Learning from Mistakes

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"No." Hubert spoke the word quietly, but it was stern and focused.


* * *


"I didn't make a mistake with you, did I?" Hubert had stared into Ursula's eyes, a day now long ago. "You are not another one, another fuck up?"

I don't appreciate your tone.

"For once, Ursula, I don't give a shit. I need to know. I need to know it now. Did I make a mistake with you? Are you going to turn against me and prove, probably definitively, that all this necromancy shit is one massive mistake?"

No.

"That better be the case, because fuck Jenson, fuck all of this. If I have to come after you, it'll be without mercy and fuelled with some proper rage."

I understand. You need not worry about me.


* * *


"No." The necromancer stood up tall, his back straight, and looked straight at the brain-in-the-jar and it's eerie green light. "I do not want this. You will put them back."


* * *


"I feel I'm easily pushed around, Edgar. Not by you, of course, but by pretty much everything and everyone around me. I have this need to please people and so I agree with them and do the things they want me to do even though really, deep down, I think it's the wrong thing to do."

Edgar spun the dice between his fingerbones, an impressive trick gained through hours of practice.

"That's what happened with Dan. Honestly, I should never have let him in on any of this."

Edgar's eyeless sockets gazed at Hubert with a look of genuine understanding.

"No more mistakes, Edgar. I have to listen to myself."

The dice rolled purposefully from the skeleton's hand. Hubert watched as it bounced across the carpet of his bedroom. It came up a one.

"I have no idea what that means," Hubert complained. "Critical miss, or perfect avoidance."

Edgar smiled his lipless grin.


* * *


"Put them back, Zack. Back into your mind and memory. It's very clever, and I have little doubt that we can find a use for this ability, whatever it is, but right now you put them back."

His voice was a command. Gentle to take into account the little boy's distress and disappointment, but a command nonetheless.


* * *


"I'm going to say it now; I'm not giving up my life to look after her. I don't care if that makes me a bad person, a terrible son, whatever shit you want to throw at me. I'm not going to give up me in order to look after a dying woman, even if I do love her." Nick picked up his beer and took a long swig, wiping his foam moustache with the back of his sleeve.

"Nick, that's fucking awful." Naomi leaned back in the weathered sofa and shook her head slowly.

"Is it?" Nick said, "Come on then Nay, tell me that you are going to do it. You'll give up your job - sorry, I mean your fucking career, and live with her while she drools and dribbles her slow walk to the grave."

"I'm not saying that."

"You're not saying fucking anything." Another swig. "You just want to judge us. Are you judging Hubert too, or just me? He's not said anything."

Hubert looked at the floor, uncomfortable to suddenly be the centre of attention in his siblings' row.

"Hubert?" Naomi asked softly, "What do you think?"

Hubert knew what he thought. He thought that he didn't want to do it either, that he wanted to have Nick's callous and forthright manner. He wanted to say "no", but then he'd never been very good at saying "no".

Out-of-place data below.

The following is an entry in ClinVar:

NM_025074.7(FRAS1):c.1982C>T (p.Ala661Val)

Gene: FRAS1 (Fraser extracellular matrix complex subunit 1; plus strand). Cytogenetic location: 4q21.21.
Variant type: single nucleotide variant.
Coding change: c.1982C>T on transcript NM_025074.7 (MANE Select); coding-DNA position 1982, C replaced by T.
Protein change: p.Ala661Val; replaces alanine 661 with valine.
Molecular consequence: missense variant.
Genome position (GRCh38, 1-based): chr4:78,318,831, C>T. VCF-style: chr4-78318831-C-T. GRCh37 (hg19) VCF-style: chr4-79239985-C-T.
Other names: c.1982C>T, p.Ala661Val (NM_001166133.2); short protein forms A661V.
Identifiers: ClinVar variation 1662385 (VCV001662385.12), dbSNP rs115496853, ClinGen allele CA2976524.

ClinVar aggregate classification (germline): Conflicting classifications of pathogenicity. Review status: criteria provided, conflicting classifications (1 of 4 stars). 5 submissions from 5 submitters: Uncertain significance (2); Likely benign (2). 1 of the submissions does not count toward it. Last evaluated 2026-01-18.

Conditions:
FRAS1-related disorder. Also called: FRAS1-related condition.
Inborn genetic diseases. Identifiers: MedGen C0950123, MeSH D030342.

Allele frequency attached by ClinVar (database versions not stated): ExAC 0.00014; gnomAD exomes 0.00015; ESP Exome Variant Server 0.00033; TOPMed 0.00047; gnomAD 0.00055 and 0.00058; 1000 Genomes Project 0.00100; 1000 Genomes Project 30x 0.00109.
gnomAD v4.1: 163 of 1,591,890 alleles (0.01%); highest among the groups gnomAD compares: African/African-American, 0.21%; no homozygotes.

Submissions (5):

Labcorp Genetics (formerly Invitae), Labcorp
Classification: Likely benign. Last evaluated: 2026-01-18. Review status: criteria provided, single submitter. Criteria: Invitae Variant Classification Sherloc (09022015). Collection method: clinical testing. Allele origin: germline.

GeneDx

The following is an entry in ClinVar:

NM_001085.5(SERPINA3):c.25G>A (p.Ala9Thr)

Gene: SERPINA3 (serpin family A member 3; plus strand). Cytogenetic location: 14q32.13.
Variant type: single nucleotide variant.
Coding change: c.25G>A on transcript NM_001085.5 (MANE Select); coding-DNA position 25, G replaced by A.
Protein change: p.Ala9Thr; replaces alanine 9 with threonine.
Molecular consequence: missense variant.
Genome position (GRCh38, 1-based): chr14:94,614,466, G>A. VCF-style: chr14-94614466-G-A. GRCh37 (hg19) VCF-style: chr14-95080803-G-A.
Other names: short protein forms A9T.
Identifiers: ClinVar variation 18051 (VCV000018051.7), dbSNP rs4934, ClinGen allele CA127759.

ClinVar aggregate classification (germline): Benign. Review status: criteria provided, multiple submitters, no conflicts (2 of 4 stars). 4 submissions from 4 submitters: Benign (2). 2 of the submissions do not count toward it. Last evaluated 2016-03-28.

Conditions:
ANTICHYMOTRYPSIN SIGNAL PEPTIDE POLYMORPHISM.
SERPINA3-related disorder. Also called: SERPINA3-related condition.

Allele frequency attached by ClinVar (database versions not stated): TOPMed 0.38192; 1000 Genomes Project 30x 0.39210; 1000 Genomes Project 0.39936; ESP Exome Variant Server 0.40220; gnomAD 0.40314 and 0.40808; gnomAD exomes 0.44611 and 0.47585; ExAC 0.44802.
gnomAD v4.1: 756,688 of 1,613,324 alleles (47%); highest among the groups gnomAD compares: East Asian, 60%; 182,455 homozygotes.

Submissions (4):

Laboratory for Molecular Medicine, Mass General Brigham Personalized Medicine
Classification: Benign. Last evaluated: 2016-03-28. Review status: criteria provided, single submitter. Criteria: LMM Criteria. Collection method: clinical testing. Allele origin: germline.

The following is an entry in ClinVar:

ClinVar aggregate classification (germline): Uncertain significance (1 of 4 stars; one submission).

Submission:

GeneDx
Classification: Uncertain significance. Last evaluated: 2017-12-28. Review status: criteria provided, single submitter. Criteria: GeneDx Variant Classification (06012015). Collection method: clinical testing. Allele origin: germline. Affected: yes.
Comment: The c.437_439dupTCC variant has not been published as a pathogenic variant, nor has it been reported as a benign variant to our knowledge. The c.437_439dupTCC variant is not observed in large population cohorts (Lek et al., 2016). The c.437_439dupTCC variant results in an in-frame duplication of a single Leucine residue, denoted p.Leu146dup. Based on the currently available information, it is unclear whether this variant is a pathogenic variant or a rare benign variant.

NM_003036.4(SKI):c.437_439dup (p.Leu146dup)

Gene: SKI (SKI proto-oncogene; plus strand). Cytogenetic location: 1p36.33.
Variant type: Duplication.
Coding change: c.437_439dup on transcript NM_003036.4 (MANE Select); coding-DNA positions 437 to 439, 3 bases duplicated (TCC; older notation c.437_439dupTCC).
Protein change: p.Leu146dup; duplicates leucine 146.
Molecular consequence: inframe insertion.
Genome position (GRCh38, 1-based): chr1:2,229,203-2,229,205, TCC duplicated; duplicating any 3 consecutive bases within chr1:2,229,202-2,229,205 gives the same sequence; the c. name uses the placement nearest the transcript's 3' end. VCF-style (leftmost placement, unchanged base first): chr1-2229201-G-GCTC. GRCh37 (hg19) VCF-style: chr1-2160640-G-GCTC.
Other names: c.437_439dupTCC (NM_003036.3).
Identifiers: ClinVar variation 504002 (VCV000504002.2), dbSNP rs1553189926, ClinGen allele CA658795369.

"I need a piss," he said, excusing himself.

Even stretching the amount of time it took him to wash his hands after expelling three pints' worth of warm urine, the visit to the toilet was less than two minutes in total. He pushed open the swing door between the toilet corridor and the bar and saw that both his brother and sister were looking in his direction, waiting for him to come back. He'd practised it in front of the mirror while he was holding his spraying manhood in his right hand. Manhood, he had reminded himself, because he was a man and could say when he didn't want to do something. "No," he had said quietly, looking at his face in the mirror. The face of a man in his late twenties, his whole life stretching like raw potential before him. "No."

"Well," Naomi all but glared at him as he sat.

"I'll do it," the words came out. No! No! No! His mind screamed. "I'll look after her."

Nick smiled. "It won't be long, mate. A year or so, two at an outside stretch, that's all she's got left."

A year felt like it would be a very long time.

Almost six years had felt a lot longer.


* * *


"No," Hubert repeated. He looked around the room, the devastation. "It's really cool, Zack," he said with honesty. "There's an army of giant Lego men, and you even have a contingent of Daleks - I always wanted a Dalek, but this is not what I need from you."

He put his hand softly on the shoulder of the boy standing before him, a conjured illusion of a traumatised mind.

"There is nothing monster trucks and Playmobil knights can do against Jenson. He doesn't even have form for them to attack. Somewhere out there is a parallel universe where I end up riding a squashy unicorn into battle, but it's not this one.

"Zack, you are so young, and I'm so sorry, but this time I say no. Take your creations and put them all away. Your mind, that power, it has so much potential. Let's learn to use it the right way.

"Not like this," Hubert gestured around him at the array of oversized animated toys. "These are illusions. Don't get me wrong, I can feel them, I know they're pretty much indistinguishable from the real thing. That hole in the wall that the big truck made; that's a real hole that we now need to fix. But they are illusions, they're not real, and they're not what we need."

Hubert glanced over at Ursula, pleased to see a flash of pride in her eyes.

I am doing the right thing, he sent to her.

You are, she agreed.

"Send the army away, Zack, and then tell us where we can find Jenson. Where's the black ghost?"

No more mistakes.

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